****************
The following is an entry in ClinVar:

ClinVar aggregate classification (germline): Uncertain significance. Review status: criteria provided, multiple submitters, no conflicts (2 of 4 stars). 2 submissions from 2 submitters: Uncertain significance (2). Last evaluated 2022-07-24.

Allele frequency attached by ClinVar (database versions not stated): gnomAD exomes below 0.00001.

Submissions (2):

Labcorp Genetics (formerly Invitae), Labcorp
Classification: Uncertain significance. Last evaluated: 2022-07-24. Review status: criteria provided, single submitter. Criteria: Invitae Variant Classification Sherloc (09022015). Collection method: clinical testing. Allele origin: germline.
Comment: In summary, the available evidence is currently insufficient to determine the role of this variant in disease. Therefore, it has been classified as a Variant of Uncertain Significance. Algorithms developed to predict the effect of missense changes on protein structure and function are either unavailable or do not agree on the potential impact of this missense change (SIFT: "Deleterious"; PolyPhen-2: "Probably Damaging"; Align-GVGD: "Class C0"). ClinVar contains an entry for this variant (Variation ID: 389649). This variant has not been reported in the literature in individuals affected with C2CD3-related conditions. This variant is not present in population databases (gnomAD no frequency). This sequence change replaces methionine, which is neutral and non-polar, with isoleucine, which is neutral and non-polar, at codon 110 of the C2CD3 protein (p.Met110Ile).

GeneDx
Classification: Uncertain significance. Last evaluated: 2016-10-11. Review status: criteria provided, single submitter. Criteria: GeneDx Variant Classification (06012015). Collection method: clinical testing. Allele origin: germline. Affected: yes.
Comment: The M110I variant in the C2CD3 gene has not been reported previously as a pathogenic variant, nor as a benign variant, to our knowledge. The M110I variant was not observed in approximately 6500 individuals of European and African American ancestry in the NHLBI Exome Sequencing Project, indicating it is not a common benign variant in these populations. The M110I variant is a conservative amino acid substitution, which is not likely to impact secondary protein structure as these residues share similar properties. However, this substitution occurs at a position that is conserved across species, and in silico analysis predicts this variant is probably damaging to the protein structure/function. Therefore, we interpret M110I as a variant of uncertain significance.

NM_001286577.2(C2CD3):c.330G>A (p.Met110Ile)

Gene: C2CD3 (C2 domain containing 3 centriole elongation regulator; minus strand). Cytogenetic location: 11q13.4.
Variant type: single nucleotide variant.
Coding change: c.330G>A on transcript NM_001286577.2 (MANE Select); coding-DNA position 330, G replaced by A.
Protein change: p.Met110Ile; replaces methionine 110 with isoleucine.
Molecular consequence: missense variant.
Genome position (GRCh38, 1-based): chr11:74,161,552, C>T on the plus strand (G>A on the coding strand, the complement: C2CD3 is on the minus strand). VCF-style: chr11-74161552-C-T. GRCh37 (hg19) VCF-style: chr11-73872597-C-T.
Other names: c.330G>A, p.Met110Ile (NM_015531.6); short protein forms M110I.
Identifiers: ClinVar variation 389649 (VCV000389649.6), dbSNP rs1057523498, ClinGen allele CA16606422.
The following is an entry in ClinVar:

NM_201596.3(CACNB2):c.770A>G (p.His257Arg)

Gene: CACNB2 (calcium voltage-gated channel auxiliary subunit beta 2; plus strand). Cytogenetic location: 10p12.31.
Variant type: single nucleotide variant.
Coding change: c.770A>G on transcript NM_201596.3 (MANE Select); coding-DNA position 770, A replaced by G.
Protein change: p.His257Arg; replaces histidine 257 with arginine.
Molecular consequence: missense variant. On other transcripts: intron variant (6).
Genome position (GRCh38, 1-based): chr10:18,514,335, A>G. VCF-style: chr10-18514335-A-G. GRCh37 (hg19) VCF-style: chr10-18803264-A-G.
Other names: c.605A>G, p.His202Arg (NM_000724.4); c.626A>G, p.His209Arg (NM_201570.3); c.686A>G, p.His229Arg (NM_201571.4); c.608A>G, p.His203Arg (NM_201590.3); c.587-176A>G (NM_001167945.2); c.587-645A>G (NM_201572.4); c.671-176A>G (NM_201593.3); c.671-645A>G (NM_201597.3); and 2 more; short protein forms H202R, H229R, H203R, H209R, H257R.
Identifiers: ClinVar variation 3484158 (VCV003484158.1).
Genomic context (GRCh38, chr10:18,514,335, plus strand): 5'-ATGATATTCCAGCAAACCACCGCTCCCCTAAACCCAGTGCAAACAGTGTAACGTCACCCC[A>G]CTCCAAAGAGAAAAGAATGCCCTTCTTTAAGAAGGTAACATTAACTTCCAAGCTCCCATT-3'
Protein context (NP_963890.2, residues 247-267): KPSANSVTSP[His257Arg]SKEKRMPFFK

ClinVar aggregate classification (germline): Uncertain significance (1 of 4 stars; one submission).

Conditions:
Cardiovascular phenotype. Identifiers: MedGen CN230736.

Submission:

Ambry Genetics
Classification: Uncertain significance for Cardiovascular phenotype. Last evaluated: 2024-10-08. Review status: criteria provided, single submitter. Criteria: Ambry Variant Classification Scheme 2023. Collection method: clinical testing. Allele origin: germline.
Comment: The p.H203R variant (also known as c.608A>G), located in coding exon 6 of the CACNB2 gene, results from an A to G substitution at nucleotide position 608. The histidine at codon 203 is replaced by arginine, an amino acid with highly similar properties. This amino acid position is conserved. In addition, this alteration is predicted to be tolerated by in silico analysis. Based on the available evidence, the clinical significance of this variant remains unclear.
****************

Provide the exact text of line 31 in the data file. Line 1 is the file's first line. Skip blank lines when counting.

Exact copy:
Protein context (NP_963890.2, residues 247-267): KPSANSVTSP[His257Arg]SKEKRMPFFK